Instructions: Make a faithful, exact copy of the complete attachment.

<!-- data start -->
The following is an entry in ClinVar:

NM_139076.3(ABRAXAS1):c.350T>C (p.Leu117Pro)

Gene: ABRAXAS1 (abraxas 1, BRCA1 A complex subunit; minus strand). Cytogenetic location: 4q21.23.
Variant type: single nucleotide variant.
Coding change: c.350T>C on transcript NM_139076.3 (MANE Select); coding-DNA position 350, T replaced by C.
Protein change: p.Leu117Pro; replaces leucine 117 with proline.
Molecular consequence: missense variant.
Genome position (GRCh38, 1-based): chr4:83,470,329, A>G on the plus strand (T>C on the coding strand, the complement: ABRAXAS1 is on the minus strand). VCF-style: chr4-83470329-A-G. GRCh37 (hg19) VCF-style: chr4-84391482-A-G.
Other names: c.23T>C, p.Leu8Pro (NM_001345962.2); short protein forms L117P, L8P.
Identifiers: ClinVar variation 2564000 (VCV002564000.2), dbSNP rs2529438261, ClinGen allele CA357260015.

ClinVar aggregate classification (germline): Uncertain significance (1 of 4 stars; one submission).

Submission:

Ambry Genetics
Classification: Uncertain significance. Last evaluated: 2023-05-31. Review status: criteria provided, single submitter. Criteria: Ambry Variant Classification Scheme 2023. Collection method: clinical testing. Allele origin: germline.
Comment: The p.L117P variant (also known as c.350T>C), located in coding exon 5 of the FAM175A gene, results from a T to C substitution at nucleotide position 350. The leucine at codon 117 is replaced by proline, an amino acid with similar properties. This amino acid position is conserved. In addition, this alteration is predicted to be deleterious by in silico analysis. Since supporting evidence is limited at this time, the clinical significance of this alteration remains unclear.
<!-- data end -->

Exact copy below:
The following is an entry in ClinVar:

NM_139076.3(ABRAXAS1):c.350T>C (p.Leu117Pro)

Gene: ABRAXAS1 (abraxas 1, BRCA1 A complex subunit; minus strand). Cytogenetic location: 4q21.23.
Variant type: single nucleotide variant.
Coding change: c.350T>C on transcript NM_139076.3 (MANE Select); coding-DNA position 350, T replaced by C.
Protein change: p.Leu117Pro; replaces leucine 117 with proline.
Molecular consequence: missense variant.
Genome position (GRCh38, 1-based): chr4:83,470,329, A>G on the plus strand (T>C on the coding strand, the complement: ABRAXAS1 is on the minus strand). VCF-style: chr4-83470329-A-G. GRCh37 (hg19) VCF-style: chr4-84391482-A-G.
Other names: c.23T>C, p.Leu8Pro (NM_001345962.2); short protein forms L117P, L8P.
Identifiers: ClinVar variation 2564000 (VCV002564000.2), dbSNP rs2529438261, ClinGen allele CA357260015.

ClinVar aggregate classification (germline): Uncertain significance (1 of 4 stars; one submission).

Submission:

Ambry Genetics
Classification: Uncertain significance. Last evaluated: 2023-05-31. Review status: criteria provided, single submitter. Criteria: Ambry Variant Classification Scheme 2023. Collection method: clinical testing. Allele origin: germline.
Comment: The p.L117P variant (also known as c.350T>C), located in coding exon 5 of the FAM175A gene, results from a T to C substitution at nucleotide position 350. The leucine at codon 117 is replaced by proline, an amino acid with similar properties. This amino acid position is conserved. In addition, this alteration is predicted to be deleterious by in silico analysis. Since supporting evidence is limited at this time, the clinical significance of this alteration remains unclear.